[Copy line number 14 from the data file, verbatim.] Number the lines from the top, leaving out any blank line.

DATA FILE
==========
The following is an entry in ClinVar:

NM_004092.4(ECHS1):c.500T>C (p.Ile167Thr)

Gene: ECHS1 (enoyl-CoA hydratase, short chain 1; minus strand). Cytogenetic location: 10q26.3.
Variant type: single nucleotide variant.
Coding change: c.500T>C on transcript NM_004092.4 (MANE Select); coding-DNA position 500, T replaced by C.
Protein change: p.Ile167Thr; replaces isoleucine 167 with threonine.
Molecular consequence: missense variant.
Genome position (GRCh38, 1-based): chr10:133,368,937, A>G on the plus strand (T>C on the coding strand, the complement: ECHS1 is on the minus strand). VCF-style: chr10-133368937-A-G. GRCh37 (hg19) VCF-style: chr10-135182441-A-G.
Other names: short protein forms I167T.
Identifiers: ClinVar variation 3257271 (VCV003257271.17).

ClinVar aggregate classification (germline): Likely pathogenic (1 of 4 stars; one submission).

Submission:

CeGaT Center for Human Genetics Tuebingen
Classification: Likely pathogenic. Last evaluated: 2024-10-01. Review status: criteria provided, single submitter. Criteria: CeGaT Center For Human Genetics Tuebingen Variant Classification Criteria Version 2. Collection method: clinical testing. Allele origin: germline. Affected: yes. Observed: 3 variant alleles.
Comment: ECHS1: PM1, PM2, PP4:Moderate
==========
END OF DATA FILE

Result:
Classification: Likely pathogenic. Last evaluated: 2024-10-01. Review status: criteria provided, single submitter. Criteria: CeGaT Center For Human Genetics Tuebingen Variant Classification Criteria Version 2. Collection method: clinical testing. Allele origin: germline. Affected: yes. Observed: 3 variant alleles.